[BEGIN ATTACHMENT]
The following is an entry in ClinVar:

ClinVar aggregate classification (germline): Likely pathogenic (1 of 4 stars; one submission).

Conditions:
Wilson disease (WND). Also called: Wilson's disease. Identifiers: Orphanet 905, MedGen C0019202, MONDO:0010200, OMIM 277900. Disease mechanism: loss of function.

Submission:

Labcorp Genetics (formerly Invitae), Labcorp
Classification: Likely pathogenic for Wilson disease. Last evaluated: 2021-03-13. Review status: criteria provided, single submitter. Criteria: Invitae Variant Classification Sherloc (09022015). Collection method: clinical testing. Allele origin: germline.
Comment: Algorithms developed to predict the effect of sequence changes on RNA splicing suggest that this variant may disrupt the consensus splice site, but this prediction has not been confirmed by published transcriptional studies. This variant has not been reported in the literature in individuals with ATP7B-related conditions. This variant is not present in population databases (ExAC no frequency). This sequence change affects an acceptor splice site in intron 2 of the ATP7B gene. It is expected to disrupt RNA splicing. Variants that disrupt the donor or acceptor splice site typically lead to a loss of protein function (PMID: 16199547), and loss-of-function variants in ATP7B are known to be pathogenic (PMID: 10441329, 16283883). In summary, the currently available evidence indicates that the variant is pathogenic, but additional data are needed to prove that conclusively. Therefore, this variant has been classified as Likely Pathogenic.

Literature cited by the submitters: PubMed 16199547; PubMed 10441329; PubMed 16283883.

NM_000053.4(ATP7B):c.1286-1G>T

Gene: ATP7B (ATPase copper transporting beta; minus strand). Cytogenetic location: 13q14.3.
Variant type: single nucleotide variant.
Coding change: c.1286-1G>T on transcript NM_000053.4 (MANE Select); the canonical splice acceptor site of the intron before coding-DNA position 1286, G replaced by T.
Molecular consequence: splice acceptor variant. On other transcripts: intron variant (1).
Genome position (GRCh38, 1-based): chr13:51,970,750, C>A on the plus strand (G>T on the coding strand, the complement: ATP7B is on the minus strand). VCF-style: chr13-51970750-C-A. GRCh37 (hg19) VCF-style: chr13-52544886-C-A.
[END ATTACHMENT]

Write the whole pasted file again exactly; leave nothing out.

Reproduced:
The following is an entry in ClinVar:

ClinVar aggregate classification (germline): Likely pathogenic (1 of 4 stars; one submission).

Conditions:
Wilson disease (WND). Also called: Wilson's disease. Identifiers: Orphanet 905, MedGen C0019202, MONDO:0010200, OMIM 277900. Disease mechanism: loss of function.

Submission:

Labcorp Genetics (formerly Invitae), Labcorp
Classification: Likely pathogenic for Wilson disease. Last evaluated: 2021-03-13. Review status: criteria provided, single submitter. Criteria: Invitae Variant Classification Sherloc (09022015). Collection method: clinical testing. Allele origin: germline.
Comment: Algorithms developed to predict the effect of sequence changes on RNA splicing suggest that this variant may disrupt the consensus splice site, but this prediction has not been confirmed by published transcriptional studies. This variant has not been reported in the literature in individuals with ATP7B-related conditions. This variant is not present in population databases (ExAC no frequency). This sequence change affects an acceptor splice site in intron 2 of the ATP7B gene. It is expected to disrupt RNA splicing. Variants that disrupt the donor or acceptor splice site typically lead to a loss of protein function (PMID: 16199547), and loss-of-function variants in ATP7B are known to be pathogenic (PMID: 10441329, 16283883). In summary, the currently available evidence indicates that the variant is pathogenic, but additional data are needed to prove that conclusively. Therefore, this variant has been classified as Likely Pathogenic.

Literature cited by the submitters: PubMed 16199547; PubMed 10441329; PubMed 16283883.

NM_000053.4(ATP7B):c.1286-1G>T

Gene: ATP7B (ATPase copper transporting beta; minus strand). Cytogenetic location: 13q14.3.
Variant type: single nucleotide variant.
Coding change: c.1286-1G>T on transcript NM_000053.4 (MANE Select); the canonical splice acceptor site of the intron before coding-DNA position 1286, G replaced by T.
Molecular consequence: splice acceptor variant. On other transcripts: intron variant (1).
Genome position (GRCh38, 1-based): chr13:51,970,750, C>A on the plus strand (G>T on the coding strand, the complement: ATP7B is on the minus strand). VCF-style: chr13-51970750-C-A. GRCh37 (hg19) VCF-style: chr13-52544886-C-A.